syslocation Unknown (edit /etc/snmp/snmpd.conf)


syscontact Root (configure /etc/snmp/snmp.local.conf)
Replace with (make sure you supply appropriate values):
syslocation Linux (RH3_UP2), Home Linux Router.
syscontact Vivek G Gite <vivek@nixcraft.com>

For your convenient, here is my /etc/snmp/snmpd.conf file. Feel free to use this file. Make sure you make backup of
your existing file if you use this file as it is.

Start your snmp server and test it:

(a) Make sure when linux comes up snmpd always starts:

# chkconfig snmpd on

(b) Make sure service start whenever Linux comes up (after reboot):

# service snmpd start

(c) Finally test your snmp server:

# snmpwalk -v 1 -c public localhost IP-MIB::ipAdEntIfIndex

Step # 4 : Install mrtg if not installed


Mrtg software may install during initial installation; you can verify if MRTG installed or not with following RPM
command:

rpm -qa | grep mrtg

If mrtg already installed please see step # 5; else use rpmfind.net to find MRTG rpm or up2date command to install
MRTG software:

# up2date -v -i mrtg
Fedora Linux user can use yum command as follows to install MRTG:

# yum install mrtg

Step # 5 : Commands to Configure mrtg


(a) Create document root to store mrtg graphs/html pages:

# mkdir -p /var/www/html/mymrtg/

(b) Run any one of the following cfgmaker command to create mrtg configuration file:

#cfgmaker --global 'WorkDir: /var/www/html/mymrtg' --output


/etc/mrtg/mymrtg.cfg public@localhost

OR (make sure your FQDN resolves, in following example i'm using rh9.test.com which is my router FQDN address)

# cfgmaker --global 'WorkDir: /var/www/html/mymrtg' --output


/etc/mrtg/mymrtg1.cfg public@rh9.test.com

(c) Create default index page for your MRTG configuration:

# indexmaker --output=/var/www/html/mymrtg/index.html /etc/mrtg/mymrtg.cfg

(d) Copy all tiny png files to your mrtg path:

# cp -av /var/www/html/mrtg/*.png /var/www/html/mymrtg/

Step # 6 First test run of mrtg


(a) Run mrtg command from command line with your configuration file:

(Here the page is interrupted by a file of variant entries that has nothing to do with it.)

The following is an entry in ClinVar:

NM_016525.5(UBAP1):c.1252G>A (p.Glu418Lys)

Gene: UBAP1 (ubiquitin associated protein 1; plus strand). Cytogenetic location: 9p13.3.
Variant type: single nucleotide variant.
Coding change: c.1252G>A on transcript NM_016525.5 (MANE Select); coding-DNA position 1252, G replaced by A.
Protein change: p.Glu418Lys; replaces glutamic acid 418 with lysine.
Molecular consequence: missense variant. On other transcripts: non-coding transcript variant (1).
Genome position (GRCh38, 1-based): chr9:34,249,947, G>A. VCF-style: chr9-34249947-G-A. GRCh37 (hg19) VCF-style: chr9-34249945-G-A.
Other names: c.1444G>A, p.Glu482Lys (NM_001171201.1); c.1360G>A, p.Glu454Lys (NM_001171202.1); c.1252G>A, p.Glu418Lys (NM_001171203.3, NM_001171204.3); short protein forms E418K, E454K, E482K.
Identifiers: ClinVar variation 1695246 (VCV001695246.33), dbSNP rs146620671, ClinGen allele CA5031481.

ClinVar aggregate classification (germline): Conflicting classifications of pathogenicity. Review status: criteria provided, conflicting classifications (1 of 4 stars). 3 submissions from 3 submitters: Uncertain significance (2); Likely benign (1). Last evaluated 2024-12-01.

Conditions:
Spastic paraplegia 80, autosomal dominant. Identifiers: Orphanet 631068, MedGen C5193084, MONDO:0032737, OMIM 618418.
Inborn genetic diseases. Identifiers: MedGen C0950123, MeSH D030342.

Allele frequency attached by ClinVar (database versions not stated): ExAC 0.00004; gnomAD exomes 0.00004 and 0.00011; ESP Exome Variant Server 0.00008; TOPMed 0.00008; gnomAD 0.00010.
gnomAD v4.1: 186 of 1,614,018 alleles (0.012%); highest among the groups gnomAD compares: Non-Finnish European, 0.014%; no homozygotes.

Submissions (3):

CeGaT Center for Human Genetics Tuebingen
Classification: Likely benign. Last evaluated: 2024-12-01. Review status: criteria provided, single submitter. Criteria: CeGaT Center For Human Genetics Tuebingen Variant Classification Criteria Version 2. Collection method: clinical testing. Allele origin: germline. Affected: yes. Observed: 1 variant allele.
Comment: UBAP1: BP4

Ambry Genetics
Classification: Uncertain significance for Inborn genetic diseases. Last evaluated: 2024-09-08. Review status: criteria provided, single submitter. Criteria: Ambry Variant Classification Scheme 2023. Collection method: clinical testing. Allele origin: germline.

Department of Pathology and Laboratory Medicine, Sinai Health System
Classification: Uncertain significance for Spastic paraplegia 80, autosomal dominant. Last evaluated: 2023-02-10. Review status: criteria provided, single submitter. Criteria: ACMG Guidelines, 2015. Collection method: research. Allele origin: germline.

# mrtg /etc/mrtg/mymrtg.cfg

Note: You may get few warning message for first time; ignore them.

(b) Fire your favorite web browser (like FireFox :D ) and type url http://www.your.com/mymrtg/ or http://your-
ip/mymrtg/

Step # 7 Create crontab entry so that mrtg graph / images get generated
every 5 minutes
(a) Login as a root user or login as a mrtg user and type following command:

# crontab -e

(b) Add mrtg cron job entry to configuration file (append following line to it):

*/5 * * * * /usr/bin/mrtg /etc/mrtg/mymrtg.cfg --logging /var/log/mrtg.log

Save file and you are done with MRTG config issues :)

You do not want to give access to everyone to your snmp server for security reasons. SNMP server uses UDP 161, 162
ports for communication. Use Linux IPTABLES firewall to restrict access to SNMP server

(a) Allow outgoing SNMP server request from your Linux computer. This is useful when you query remote host/router
(replace SERVER IO with your real IP):

SERVER="xxx.xxx.xxx.xxx"
iptables -A OUTPUT -p udp -s $SERVER --sport 1024:65535 -d 0/0 --dport 161:162
-m state --state NEW,ESTABLISHED -j ACCEPT
iptables -A INPUT -p udp -s 0/0 --sport 161:162 -d $SERVER --dport 1024:65535
-m state --state ESTABLISHED -j ACCEPT

(b )Allow incoming SNMP client request via iptables. This is useful when you wish to accept queries for rest of the
world (replace SERVER IP with your real IP):

SERVER="xxx.xxx.xxx.xxx"
iptables -A INPUT -p udp -s 0/0 --sport 1024:65535 -d $SERVER --dport 161:162
-m state --state NEW,ESTABLISHED -j ACCEPT
iptables -A OUTPUT -p udp -s $SERVER --sport 161:162 -d 0/0 --dport 1024:65535
-m state --state ESTABLISHED -j ACCEPT

Pleae note that above two are just SNMP specific iptables rules. Please consult iptables(8) man page for complete
information on iptables

Step # 9 Optional: Protect your MRTG graphs/html pages with


password protected directory
Once again, you would like to restrict access to your MRTG reports. This can easily accomplished with Apache
webserver's .htaccess file. If you are on webhosting server with control panel (such as ensim or plesk) then you can use
control panel itself to create password-protected directory.

Below is process outlined to protect graphs using apache's .htaccess file and htpasswd command:

Step # 1: Create .htaccess file in /var/www/html/mymrtg/ directory (add text as follows):


vi /var/www/html/mymrtg/.htaccess

Add following text to file:

AuthName "MRTG Graphs/Html restricted access"


AuthType Basic
AuthUserFile /var/members/.htpasswd
require user mrtgadmin

Step # 2: Create a user and password name (-c assumes first time you are using .htpasswd file):

# htpasswd -c /var/members/.htpasswd mrtgadmin

For more information please see Apache Webserver Authentication and access control mini-howto.